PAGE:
The Loire Valley and Black Truffles
Although now known for its outstanding natural beauty, magnificent châteaux and stylish wine, in the mid-1800s the Loire Valley produced the most Black Winter Truffles in the world – in excess of 1,000 tons. This was due to the combination of ideal soil conditions and climate. As a result of the decimation caused by the First World War, the production of Black Winter Truffles in France diminished dramatically – France now produces around just 60 tons annually, making them a prized rarity.
French Black Winter Truffles
Also known as the ‘Black Diamond’, this is the most prized and valuable French truffle, which develops on the roots of slow-growing trees, such as oak or hazel. Its botanical name is Tuber melanosporum, but they are also referred to as Perigord Black Truffles, after the region in France where they grow in the wild. Known for their nutty, delicate yet intricate flavour, French truffles are only available in the European winter time (December to January).
The white Italian Alba or Piedmont Truffle, technically referred to as Tuber magnatum, is also harvested during the winter and can never be cultivated. Be aware of the ‘whiteish truffle’ (Tuber borchii) which is a similar species, although smaller and less aromatic.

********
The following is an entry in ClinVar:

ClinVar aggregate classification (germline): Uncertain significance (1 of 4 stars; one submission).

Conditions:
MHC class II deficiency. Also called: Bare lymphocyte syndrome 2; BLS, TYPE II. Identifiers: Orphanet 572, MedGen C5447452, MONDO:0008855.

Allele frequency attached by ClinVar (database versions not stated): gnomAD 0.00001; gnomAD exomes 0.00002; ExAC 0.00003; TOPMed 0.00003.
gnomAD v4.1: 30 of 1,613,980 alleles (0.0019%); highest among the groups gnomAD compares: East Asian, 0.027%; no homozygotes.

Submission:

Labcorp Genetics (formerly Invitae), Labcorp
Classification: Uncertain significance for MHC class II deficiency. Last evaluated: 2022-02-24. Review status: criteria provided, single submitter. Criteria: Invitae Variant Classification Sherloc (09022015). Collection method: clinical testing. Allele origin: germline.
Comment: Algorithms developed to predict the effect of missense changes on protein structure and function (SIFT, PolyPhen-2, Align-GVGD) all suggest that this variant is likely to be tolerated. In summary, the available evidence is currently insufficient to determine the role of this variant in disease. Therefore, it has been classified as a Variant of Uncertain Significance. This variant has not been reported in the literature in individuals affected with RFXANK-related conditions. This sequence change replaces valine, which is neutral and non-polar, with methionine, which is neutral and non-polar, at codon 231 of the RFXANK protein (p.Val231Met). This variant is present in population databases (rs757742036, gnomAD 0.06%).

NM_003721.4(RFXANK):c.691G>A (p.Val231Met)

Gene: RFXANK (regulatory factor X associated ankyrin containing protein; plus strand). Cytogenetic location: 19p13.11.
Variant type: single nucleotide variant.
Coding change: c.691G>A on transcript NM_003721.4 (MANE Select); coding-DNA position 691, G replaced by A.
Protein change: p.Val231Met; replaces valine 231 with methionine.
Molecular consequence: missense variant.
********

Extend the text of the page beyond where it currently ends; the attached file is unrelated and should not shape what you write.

These grow during the European summer time (not to be confused with summer truffles, see below) which is winter in Australia. This ‘New World truffle’ with its inverse harvest time has helped unlock truffles’ inaccessibility, beyond the usual seasonality that has helped shape their rarity. The Australian truffles are also Tuber melanosporum.
These are used as a substitute for the Black Winter Truffle and as the name suggests, they are grown in (European) summer time. Tuber aestivum are paler in colour than the Black Winter Truffle - see picture - and have a less intense aroma. They are harvested May to August. A large part of their market is now shared with the Australian Truffle.
One of the main issues the booming truffle business in China faces, according to various sources, is getting their particular variety of truffles (Tuber himalayensis) out of the country before they expire. They are known to be of powdery, poor quality, partly due to the export issues and also partly due to the soil quality and the unknown provenance.